Sunday, 18 November 2012

The Melancholy Beauty of Autumn Walks

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Autumn, season of  sadness with the possibilities of summer gone, and the chill of winter upon us with the promise of leaden skies.   Keats poem (below) has been interpreted as a meditation on death

Season of mists and mellow fruitfulness
Close bosom-friend of the maturing sun
Conspiring with him how to load and bless
With fruit the vines that round the thatch-eaves run;
To bend with apples the moss'd cottage-trees,
And fill all fruit with ripeness to the core;
To swell the gourd, and plump the hazel shells
With a sweet kernel; to set budding more,
And still more, later flowers for the bees,
Until they think warm days will never cease,
For Summer has o'er-brimm'd their clammy cells.
                                                  John Keats, To Autumn

For me the season often induces a not unpleasant sense of melancholy, an awareness of my own mortality and of the passing of time - time that I wasted and will never have again.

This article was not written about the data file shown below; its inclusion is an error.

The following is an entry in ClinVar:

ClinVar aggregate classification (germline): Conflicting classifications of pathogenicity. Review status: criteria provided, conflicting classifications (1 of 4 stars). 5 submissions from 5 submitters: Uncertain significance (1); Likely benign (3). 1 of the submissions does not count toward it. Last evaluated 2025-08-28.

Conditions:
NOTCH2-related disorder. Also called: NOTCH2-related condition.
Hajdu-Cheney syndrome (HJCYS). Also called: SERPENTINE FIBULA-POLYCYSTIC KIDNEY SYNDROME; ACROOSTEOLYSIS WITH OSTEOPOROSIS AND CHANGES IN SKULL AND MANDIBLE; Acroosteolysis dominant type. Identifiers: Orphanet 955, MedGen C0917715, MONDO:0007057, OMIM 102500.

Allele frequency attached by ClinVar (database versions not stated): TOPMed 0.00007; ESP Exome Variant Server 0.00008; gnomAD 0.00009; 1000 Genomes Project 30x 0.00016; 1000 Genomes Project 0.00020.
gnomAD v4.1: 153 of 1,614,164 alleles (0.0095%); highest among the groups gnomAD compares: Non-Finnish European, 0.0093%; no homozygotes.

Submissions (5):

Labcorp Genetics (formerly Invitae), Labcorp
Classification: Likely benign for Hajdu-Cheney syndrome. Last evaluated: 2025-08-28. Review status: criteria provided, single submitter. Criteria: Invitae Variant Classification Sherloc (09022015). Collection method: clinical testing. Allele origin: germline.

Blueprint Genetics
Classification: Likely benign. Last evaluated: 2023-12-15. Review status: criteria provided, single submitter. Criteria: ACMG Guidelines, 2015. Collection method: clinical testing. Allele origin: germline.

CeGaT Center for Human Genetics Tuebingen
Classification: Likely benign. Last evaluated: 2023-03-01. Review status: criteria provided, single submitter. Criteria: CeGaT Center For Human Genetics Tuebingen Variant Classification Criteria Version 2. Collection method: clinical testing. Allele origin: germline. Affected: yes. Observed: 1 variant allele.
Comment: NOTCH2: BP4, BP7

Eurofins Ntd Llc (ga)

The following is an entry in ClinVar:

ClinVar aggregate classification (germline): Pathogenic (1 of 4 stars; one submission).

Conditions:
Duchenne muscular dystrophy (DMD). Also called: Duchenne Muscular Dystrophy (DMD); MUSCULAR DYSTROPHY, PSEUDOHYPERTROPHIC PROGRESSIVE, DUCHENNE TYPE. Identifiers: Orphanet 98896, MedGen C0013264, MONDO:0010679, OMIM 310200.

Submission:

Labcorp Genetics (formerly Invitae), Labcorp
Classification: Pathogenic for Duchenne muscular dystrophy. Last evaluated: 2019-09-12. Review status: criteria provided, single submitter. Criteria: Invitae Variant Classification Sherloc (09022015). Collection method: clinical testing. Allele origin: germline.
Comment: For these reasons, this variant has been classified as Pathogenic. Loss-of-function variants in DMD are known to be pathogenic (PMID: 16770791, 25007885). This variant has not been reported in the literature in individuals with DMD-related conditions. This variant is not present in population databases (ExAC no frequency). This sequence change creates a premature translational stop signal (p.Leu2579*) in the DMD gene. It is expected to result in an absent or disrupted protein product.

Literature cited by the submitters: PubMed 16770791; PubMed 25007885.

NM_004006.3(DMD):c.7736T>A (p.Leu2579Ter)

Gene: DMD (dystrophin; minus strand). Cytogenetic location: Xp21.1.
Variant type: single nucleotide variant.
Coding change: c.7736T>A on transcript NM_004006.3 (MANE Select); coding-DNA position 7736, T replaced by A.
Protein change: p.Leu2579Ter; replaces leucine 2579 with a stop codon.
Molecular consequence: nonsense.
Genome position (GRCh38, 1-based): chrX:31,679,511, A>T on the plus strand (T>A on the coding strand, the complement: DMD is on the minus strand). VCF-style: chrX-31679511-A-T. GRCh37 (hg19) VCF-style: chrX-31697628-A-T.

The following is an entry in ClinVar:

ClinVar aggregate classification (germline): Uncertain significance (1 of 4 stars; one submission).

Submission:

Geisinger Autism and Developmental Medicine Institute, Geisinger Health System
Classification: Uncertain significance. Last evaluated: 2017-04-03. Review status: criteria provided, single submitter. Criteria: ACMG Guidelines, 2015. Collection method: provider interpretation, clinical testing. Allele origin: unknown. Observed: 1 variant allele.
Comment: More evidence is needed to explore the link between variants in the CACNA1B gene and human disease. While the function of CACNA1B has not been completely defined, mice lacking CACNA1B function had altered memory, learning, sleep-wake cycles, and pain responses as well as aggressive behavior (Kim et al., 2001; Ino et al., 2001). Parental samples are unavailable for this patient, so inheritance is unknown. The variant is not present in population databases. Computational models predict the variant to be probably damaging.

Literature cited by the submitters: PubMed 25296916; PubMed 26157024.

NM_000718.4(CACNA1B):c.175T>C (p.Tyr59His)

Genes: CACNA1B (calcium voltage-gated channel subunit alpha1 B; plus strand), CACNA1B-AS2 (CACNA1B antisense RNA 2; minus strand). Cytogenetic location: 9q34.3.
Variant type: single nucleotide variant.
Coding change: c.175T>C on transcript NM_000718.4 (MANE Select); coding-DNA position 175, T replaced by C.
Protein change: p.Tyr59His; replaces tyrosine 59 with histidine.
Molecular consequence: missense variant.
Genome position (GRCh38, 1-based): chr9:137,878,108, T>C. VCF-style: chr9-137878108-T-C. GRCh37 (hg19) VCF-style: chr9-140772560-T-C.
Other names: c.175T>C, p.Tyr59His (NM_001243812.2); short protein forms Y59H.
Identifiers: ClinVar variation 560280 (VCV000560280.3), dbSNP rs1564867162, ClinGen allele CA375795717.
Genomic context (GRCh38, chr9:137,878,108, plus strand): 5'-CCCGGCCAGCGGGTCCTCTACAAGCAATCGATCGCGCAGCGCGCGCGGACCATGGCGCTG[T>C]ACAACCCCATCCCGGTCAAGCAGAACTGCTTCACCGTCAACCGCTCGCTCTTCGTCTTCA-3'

At its best it is quite the loveliest of seasons and this years autumn colour is the most vibrant I have seen in years.


The afternoon sun lit the Dorset countryside enhancing the landscape with a glow of gold. We walked from the Brace of Pheasants pub at Plush, quickly shaking off our red wine and game stew induced stupor when we experienced the exhilaration of a murmuration of starlings, wheeling and diving across the landscape.


Their chattering calls changing to an enormous whoosh when, as one, they suddenly took to the skies then a dark cloud descending like a whirling avian tornado to suddenly become stilled and silent as they settled back down onto the fields and trees.


The next day a short walk around the supposedly haunted Coney's Castle gave us some more of the best Autumnal offerings.  Spectacular views to the coast and countryside where marauding Danes and Vikings once pillaged and plundered.


I bet they weren't as out of puff after climbing the slopes as we were or they would have been easily picked off by the Iron Age fort dwellers at the top.



We felt no ghosts today, just the gentle melancholy of the Autumnal beauty all around.


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